Georgia’s Workers’ Compensation Law

Georgia law requires most employers to carry insurance in case their employees get hurt on the job.  This insurance is called Workers’ Compensation Insurance and requires the employer to pay for the employee’s injury-related medical expenses and some lost wages (called indemnity benefits) during the time the employee is disabled from work.  Workers’ compensation insurance can also compensate the dependents of an employee that dies from an injury that occurred on the job.

Employees are covered under workers’ compensation insurance from the first day that they set foot on the job.  Every employer with more than three employees is obligated under Georgia law to purchase workers’ compensation insurance.  An employee can verify that their employer carries workers’ compensation insurance by visiting the State Board of Workers’ Compensation website at www.sbwc.georgia.gov.

Workers’ compensation is unique in that it stands as a universal way for employees to recover for their injuries without having to prove that the employer is at fault for acting negligently.  To recover, all the employee must show is that he or she sustained an injury during the course and scope of the employment.  In exchange for this no-fault requirement, the employee gives up his or her right to sue for pain and suffering damages in court – meaning workers’ compensation generally is the exclusive remedy for injuries sustained on the job.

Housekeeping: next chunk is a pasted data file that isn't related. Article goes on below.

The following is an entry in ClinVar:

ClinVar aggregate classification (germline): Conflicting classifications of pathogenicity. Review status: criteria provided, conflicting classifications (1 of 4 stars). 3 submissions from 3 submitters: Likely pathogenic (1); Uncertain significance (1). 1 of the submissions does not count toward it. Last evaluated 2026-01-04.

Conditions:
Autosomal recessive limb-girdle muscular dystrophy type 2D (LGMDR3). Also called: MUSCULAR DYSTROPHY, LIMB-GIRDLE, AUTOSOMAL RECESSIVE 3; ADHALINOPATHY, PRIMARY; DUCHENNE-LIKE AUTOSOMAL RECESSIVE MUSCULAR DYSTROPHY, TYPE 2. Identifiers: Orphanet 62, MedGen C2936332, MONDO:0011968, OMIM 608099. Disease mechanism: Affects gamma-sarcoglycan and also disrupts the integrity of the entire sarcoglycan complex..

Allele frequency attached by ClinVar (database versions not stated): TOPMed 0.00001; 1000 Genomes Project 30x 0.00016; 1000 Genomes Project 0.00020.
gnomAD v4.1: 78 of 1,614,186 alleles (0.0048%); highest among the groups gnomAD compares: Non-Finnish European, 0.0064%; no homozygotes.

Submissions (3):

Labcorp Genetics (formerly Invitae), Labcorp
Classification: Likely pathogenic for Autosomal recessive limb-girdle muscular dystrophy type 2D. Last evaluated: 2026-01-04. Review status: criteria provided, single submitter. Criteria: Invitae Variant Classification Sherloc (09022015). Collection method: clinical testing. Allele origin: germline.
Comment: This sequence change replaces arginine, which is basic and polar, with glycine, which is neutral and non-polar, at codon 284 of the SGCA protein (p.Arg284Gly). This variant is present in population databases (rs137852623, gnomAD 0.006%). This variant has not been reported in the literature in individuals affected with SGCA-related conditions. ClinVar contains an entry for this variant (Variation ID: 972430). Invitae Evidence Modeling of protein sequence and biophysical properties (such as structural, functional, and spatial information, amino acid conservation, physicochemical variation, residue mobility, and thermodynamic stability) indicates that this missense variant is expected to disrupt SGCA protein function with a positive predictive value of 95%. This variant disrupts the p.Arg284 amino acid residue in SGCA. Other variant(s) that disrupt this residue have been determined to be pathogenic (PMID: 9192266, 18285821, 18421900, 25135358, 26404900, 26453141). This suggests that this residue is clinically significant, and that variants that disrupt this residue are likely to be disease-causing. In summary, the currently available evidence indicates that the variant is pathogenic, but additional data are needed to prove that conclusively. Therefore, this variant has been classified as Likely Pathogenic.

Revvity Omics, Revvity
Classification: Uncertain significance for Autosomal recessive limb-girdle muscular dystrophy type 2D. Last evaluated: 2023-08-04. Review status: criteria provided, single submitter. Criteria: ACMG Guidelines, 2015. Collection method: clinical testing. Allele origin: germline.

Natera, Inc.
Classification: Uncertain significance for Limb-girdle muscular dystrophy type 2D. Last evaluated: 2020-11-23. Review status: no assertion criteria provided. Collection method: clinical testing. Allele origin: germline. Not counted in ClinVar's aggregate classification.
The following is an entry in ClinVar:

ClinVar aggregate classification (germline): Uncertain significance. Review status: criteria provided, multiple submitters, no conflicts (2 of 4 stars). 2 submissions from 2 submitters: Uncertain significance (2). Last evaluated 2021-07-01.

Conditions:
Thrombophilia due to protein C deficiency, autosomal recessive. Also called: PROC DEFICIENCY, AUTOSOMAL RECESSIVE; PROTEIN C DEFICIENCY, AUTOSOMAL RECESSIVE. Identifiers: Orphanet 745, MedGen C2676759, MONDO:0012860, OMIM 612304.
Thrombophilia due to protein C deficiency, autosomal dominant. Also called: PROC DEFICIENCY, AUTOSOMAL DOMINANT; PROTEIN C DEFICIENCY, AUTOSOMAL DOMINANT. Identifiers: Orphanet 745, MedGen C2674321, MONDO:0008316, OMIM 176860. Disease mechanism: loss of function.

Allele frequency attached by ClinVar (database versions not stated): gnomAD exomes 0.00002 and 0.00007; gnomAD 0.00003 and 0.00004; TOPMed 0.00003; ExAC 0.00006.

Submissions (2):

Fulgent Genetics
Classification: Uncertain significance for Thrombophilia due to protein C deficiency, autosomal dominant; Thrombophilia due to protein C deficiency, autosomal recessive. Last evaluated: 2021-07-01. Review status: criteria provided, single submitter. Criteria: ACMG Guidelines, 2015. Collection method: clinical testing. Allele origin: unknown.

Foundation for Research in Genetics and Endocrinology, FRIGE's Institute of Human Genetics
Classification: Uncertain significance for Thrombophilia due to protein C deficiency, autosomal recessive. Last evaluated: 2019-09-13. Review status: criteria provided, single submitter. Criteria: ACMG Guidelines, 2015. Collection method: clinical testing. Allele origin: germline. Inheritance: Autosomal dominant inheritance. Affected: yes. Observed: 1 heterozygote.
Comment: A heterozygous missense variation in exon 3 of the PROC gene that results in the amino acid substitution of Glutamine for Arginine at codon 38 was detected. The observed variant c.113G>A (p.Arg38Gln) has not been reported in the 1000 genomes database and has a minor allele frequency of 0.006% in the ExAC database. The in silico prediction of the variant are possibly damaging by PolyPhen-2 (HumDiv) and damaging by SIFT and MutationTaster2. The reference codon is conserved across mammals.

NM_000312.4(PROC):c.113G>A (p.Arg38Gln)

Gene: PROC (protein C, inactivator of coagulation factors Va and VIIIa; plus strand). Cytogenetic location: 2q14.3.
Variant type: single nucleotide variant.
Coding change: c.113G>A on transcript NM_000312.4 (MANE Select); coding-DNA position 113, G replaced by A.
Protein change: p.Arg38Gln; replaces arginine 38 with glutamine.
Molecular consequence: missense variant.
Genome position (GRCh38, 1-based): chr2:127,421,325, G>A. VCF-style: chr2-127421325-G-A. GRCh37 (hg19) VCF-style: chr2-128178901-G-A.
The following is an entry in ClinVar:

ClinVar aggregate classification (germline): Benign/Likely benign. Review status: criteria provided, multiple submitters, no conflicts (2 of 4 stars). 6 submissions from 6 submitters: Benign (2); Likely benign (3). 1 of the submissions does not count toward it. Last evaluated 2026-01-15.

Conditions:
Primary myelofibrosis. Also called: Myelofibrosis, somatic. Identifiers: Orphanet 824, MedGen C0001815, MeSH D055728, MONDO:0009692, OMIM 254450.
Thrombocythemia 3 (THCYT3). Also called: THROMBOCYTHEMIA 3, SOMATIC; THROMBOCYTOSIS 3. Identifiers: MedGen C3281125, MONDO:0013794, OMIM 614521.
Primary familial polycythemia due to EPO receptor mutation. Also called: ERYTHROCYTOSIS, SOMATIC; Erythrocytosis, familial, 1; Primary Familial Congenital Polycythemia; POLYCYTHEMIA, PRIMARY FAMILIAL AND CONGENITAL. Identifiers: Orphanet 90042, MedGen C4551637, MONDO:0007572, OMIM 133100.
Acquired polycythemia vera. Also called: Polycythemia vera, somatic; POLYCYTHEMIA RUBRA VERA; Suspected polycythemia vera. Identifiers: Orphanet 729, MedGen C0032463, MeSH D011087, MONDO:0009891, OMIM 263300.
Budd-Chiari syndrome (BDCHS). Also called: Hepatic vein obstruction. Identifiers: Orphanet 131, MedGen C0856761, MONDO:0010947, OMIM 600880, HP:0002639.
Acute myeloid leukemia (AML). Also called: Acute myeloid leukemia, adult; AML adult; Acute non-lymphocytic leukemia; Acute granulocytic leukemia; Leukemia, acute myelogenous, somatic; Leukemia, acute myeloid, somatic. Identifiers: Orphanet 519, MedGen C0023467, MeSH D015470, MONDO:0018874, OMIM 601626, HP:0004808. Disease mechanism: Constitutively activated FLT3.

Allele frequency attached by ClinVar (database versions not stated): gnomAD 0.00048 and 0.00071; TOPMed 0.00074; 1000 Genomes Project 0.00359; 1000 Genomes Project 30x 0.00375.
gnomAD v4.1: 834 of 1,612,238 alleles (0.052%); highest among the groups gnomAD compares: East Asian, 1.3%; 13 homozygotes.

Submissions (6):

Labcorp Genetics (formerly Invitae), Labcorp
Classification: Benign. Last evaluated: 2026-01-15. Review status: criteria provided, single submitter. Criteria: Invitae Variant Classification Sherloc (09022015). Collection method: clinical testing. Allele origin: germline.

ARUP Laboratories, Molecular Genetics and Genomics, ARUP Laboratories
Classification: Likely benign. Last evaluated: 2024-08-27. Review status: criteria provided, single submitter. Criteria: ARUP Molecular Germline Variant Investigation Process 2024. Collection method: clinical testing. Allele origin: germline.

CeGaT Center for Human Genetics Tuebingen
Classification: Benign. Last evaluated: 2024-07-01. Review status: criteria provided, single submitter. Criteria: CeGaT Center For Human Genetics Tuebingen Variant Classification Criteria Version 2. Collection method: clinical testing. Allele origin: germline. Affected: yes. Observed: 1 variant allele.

Under Georgia’s workers’ compensation law, employees must report all accidents or injuries immediately to the employer, their boss or their supervisor.  An employee that fails to immediately report an injury to his or her employer risks losing the right to collect workers’ compensation payments.

Once the employee files a workers’ compensation claim, he or she may visit any one of the panel of physicians approved by the workers’ compensation insurance carrier.  Generally, the employer is required to provide a list of multiple physicians to the employee.  This gives the employee the ability to select a physician that that makes the patient feel comfortable.  Most treatment for the on-the-job injury will be covered by the workers’ compensation insurance.

The workers’ compensation Notice of Claim must be filed soon after the injury occurs.  Once the appropriate documentation is filed, the employee may request a hearing before an administrative law judge to present further evidence as to the amount of compensation.  Contact a knowledgeable and experienced workers’ compensation attorney if you have any questions regarding your rights under workers’ compensation.

 

DISCLAIMER:  The above article is provided for information purposes only and is not intended to be, nor should it be considered, legal advice.  Legal advice can only be given by a licensed attorney in your jurisdiction following an individualized consultation.  If you are seeking legal advice, please contact an attorney in your area.